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How do I get them to eat!!!!?

(7 Posts)
Mummy23Angels Wed 24-Jun-09 11:02:07

Hi, I know this has probably been a regular topic on here but I'm really at a loss to know what to do next. I'm having major issues with getting my 5yr old & 2.5yr old twins to eat. The twins are underweight anyway due to being born 13 weeks prem and they've yet to catch up.
I have tried the "who can finish first", "how many peas can you put on your fork", disguising veggies in fish pies, etc, using "I" statements when talking with them, making funny faces out of the food on the plate, etc, etc, etc. Although not necessarily healthy I even give them biscuits or chocolate just so that they have had something to eat but they won't even eat that half the time. I don't shout at them and make an issue out of it, we always eat at the dining table and eat as a family altogether. Their weight is not drastically dropping (they do eat bananas by the bucketful) so I guess I shouldn't worry but I do and it's gone on now for nearly a year.
One of the twins holds food in her mouth as she point blank refuses to swallow it, and the other one has started to do this now too.
I've spoken with the HV who kindly pointed out that her grand daughter is the same and that's about as far as her advice went. The Dr's in my surgery seem particularly uninterested.
I don't know what to do and it is increadibly frustrating and worrying. Both myself and husband have a healthy appetite so I don't know what has gone wrong.
If anyone has any ideas, however wacky, I'd be very grateful for the advice smile

likessleep Wed 24-Jun-09 11:52:16

Have you tried cooking / playing with food with them? Maybe make a homemade pizza with them or something, and get them to decorate it. To feel the ingredients in their hands (so that tasting becomes an extension of this 'play') and the textures of different foods. So they see what food is like, how it is put together etc and have invested in it (so to speak!). No pressure initially, but so they become more involved.

Sounds really tough, but you sound like you're doing the right things.

Also, do they ever eat with other children? Maybe ask a friend if they can eat together, as they often mimmick?

Sure you'll get there ... "it's just a phase" and before you know it, they'll be ravenous teens eating you out of house and home!

Good luck

AMumInScotland Wed 24-Jun-09 11:59:27

Are they really hungry at mealtimes? If you're giving them free access to bucketloads of bananas to be sure they're getting some food, they may not actually be hungry.

It might feel really difficult, but could you restrict the snacking, then just put food in front of them and leave them to it?

As I understand it, normal children will not starve themselves if there is food available, but if they never really want it then it won't be of much interest to them.

girlywhirly Wed 24-Jun-09 12:01:33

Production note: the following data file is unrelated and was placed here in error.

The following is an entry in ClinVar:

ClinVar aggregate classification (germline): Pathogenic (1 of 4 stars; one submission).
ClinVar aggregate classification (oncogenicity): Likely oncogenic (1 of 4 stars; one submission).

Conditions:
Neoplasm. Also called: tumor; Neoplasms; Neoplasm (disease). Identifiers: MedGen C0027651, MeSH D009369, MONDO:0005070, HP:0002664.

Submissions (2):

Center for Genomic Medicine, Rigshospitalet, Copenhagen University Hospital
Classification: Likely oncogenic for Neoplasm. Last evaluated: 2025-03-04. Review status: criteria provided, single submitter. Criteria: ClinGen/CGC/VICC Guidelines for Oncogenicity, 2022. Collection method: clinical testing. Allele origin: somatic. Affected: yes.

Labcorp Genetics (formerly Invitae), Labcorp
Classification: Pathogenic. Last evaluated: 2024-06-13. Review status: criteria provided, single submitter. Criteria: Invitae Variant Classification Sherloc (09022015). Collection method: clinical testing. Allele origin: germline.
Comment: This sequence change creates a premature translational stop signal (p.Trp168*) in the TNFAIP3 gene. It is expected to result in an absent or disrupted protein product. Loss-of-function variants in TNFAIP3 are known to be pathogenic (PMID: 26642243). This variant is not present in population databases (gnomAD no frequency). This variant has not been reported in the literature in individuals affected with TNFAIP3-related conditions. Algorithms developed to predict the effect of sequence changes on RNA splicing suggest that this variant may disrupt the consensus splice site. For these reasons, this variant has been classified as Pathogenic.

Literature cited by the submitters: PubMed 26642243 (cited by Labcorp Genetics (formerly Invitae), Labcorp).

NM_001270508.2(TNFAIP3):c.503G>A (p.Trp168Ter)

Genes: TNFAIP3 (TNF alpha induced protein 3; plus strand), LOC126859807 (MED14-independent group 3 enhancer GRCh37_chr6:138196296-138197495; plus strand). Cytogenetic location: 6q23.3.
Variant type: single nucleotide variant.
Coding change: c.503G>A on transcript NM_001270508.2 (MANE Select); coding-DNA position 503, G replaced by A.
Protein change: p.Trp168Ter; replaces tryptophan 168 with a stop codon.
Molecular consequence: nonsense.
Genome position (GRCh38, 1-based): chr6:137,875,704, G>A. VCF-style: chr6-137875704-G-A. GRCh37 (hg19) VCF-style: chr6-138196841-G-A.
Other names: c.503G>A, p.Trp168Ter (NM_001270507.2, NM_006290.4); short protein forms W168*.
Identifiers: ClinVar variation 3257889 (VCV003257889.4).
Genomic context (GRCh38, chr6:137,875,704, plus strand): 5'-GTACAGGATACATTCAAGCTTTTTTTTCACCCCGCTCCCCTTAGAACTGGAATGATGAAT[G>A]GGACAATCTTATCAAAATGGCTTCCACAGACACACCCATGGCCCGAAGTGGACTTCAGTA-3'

Ignore! The best way is NOT trying. Offer food, make no comment about what has been eaten/not eaten, don't feed them yourself. Take absolutely no notice of food-holding in the mouth. It could be attention seeking, but also a texture thing, feeling unpleasant in the mouth. Put very small portions on their dishes so as not to overwhelm them.

Make sure all dairy products are full fat, and sneak extra calories into their food wherever you can. Sometimes children do better with smaller main meals and substantial snacks inbetween. Don't slave over trying to make all their food look like faces or animals, it's not working for your children and in the end, you just end up exhausted and irritated that you spent so much time and effort on something that ends up in the bin. I think the only rule is not to give biscuits and chocolate instead of meals, they should be at the end when at least some of the meal has been eaten.

Have you tried letting the 5 yr old help you prepare meals? It can help them to try and eat what they have made themselves.

sleepycat Wed 24-Jun-09 12:04:00

Message withdrawn at poster's request.

likessleep Wed 24-Jun-09 12:12:57

Agree - bananas are really filling. I find my 20mth ds will not eat his dinner if he's had a banana, i now give half at most and no less than 2 hours before his next meal.

maria1665 Wed 24-Jun-09 12:18:18

The big breakthroughs I've made re eating new foods are usually when we've been busy and I've forgotten to feed them.

One example - chicken fajitas with peppers. Went to wakefield sculpture park - too tight to go to cafe. They got lost in woods and had to be found by a ranger with a walkie talkie - they'd been hunting tigers and emerged carrying large sticks, covered in mud and leaves and absolutely starving. All we had in - chicken, peppers, cheese and fajita mix. They scoffed the lot and it remains a favourite dish despite previous aversions to anything spicy and red peppers.

A little neglect goes a long way.

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